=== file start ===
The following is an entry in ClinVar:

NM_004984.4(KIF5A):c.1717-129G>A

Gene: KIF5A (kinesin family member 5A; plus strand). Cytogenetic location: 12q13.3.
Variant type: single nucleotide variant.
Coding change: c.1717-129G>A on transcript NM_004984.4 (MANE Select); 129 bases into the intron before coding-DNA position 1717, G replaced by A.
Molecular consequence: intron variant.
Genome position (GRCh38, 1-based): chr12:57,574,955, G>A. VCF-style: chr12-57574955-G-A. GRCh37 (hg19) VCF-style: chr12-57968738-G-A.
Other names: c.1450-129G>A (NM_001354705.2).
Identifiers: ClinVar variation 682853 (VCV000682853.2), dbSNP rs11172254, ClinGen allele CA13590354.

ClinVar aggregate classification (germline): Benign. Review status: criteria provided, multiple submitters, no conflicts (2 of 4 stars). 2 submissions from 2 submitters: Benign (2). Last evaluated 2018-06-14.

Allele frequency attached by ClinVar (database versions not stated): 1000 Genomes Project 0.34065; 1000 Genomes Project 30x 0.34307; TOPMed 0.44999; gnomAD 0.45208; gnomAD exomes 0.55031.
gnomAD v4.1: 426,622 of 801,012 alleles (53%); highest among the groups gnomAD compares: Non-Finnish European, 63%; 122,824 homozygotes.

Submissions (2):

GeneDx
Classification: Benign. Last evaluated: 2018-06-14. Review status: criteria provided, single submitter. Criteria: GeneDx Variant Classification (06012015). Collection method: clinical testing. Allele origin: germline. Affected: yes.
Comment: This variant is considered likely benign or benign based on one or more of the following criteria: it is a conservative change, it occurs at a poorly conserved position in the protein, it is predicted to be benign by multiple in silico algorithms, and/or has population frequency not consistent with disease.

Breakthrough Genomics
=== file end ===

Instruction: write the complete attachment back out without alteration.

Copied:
The following is an entry in ClinVar:

NM_004984.4(KIF5A):c.1717-129G>A

Gene: KIF5A (kinesin family member 5A; plus strand). Cytogenetic location: 12q13.3.
Variant type: single nucleotide variant.
Coding change: c.1717-129G>A on transcript NM_004984.4 (MANE Select); 129 bases into the intron before coding-DNA position 1717, G replaced by A.
Molecular consequence: intron variant.
Genome position (GRCh38, 1-based): chr12:57,574,955, G>A. VCF-style: chr12-57574955-G-A. GRCh37 (hg19) VCF-style: chr12-57968738-G-A.
Other names: c.1450-129G>A (NM_001354705.2).
Identifiers: ClinVar variation 682853 (VCV000682853.2), dbSNP rs11172254, ClinGen allele CA13590354.

ClinVar aggregate classification (germline): Benign. Review status: criteria provided, multiple submitters, no conflicts (2 of 4 stars). 2 submissions from 2 submitters: Benign (2). Last evaluated 2018-06-14.

Allele frequency attached by ClinVar (database versions not stated): 1000 Genomes Project 0.34065; 1000 Genomes Project 30x 0.34307; TOPMed 0.44999; gnomAD 0.45208; gnomAD exomes 0.55031.
gnomAD v4.1: 426,622 of 801,012 alleles (53%); highest among the groups gnomAD compares: Non-Finnish European, 63%; 122,824 homozygotes.

Submissions (2):

GeneDx
Classification: Benign. Last evaluated: 2018-06-14. Review status: criteria provided, single submitter. Criteria: GeneDx Variant Classification (06012015). Collection method: clinical testing. Allele origin: germline. Affected: yes.
Comment: This variant is considered likely benign or benign based on one or more of the following criteria: it is a conservative change, it occurs at a poorly conserved position in the protein, it is predicted to be benign by multiple in silico algorithms, and/or has population frequency not consistent with disease.

Breakthrough Genomics